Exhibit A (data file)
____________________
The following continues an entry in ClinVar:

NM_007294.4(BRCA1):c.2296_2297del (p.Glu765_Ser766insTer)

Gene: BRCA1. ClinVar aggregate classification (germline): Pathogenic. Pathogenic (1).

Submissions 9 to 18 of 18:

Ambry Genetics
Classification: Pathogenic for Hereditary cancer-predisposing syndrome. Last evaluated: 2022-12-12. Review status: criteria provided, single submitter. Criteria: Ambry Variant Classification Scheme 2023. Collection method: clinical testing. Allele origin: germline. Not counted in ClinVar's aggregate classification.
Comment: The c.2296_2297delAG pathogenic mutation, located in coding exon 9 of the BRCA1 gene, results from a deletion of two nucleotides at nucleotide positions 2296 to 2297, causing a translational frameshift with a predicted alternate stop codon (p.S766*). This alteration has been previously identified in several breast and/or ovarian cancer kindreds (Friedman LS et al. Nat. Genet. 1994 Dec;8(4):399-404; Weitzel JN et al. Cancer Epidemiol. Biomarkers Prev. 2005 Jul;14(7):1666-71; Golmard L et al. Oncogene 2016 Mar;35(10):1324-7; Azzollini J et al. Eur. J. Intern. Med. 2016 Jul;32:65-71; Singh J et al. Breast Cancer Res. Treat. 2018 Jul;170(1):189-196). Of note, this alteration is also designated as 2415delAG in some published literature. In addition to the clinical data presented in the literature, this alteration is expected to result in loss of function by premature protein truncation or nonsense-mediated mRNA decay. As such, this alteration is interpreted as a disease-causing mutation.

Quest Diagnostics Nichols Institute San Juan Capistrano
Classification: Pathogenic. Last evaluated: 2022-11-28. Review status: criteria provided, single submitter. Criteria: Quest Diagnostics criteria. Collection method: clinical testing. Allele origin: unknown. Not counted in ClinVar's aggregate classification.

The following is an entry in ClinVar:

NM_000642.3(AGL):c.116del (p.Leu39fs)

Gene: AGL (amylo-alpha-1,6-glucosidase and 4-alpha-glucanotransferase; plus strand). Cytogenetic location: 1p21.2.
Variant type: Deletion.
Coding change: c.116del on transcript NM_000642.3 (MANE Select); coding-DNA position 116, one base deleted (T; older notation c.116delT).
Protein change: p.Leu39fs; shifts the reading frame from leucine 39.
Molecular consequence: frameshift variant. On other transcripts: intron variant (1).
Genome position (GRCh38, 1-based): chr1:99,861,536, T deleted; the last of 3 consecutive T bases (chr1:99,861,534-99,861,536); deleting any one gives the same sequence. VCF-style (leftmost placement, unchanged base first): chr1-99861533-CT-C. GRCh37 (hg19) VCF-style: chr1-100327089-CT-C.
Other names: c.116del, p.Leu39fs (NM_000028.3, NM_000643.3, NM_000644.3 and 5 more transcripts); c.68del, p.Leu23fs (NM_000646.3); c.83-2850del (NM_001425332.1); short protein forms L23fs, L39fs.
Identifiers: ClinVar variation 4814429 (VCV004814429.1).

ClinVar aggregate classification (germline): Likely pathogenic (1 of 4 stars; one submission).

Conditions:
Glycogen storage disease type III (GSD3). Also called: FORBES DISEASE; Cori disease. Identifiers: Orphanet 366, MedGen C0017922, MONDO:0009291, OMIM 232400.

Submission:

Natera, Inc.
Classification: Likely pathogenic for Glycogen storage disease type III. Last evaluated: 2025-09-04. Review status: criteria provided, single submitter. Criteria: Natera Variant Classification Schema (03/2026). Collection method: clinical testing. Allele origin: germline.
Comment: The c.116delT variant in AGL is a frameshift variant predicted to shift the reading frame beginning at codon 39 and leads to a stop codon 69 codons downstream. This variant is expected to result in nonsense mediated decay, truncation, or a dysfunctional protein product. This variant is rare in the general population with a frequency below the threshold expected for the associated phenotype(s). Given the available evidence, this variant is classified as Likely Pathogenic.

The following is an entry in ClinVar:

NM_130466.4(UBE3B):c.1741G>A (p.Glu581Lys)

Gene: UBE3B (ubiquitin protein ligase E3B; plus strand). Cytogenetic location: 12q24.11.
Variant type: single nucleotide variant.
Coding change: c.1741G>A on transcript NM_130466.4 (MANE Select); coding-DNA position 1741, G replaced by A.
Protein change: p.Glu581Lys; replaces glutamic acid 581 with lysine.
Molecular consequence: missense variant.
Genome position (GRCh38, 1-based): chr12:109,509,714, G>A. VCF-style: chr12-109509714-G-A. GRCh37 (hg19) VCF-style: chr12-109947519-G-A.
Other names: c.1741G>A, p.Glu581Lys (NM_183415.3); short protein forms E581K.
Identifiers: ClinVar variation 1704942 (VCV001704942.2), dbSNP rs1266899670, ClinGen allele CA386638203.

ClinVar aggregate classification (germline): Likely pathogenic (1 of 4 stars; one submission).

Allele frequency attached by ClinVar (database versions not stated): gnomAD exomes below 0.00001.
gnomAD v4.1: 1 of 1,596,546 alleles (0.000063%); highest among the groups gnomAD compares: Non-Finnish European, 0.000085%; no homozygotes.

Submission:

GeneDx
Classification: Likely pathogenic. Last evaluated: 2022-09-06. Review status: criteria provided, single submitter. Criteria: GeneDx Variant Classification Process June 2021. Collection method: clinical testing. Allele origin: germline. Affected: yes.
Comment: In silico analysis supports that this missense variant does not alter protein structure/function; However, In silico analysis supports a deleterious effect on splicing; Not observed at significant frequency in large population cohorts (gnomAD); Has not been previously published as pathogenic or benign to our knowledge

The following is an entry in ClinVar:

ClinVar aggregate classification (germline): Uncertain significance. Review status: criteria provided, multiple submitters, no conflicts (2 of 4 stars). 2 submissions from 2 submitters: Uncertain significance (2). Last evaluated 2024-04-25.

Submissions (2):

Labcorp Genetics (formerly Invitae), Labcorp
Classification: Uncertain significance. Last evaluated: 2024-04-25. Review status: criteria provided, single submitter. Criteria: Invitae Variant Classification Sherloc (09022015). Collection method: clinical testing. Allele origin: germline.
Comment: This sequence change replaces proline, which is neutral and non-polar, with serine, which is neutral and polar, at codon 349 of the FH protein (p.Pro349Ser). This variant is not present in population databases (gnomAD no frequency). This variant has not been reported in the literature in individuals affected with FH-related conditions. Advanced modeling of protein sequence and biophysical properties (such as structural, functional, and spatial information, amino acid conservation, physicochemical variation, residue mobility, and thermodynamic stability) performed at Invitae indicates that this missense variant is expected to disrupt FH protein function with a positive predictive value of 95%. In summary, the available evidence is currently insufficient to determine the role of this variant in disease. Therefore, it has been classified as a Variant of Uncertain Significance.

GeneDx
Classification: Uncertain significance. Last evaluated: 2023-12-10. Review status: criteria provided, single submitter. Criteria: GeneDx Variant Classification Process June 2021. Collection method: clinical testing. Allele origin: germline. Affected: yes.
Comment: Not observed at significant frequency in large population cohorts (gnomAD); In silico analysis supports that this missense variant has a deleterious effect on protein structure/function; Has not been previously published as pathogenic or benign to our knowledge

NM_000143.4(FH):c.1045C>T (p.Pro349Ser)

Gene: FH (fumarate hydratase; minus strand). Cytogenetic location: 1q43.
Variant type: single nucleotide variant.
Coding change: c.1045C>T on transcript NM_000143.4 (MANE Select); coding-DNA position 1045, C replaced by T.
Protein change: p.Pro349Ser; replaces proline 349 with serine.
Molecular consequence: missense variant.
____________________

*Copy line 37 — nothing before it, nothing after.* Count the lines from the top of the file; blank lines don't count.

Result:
ClinVar aggregate classification (germline): Likely pathogenic (1 of 4 stars; one submission).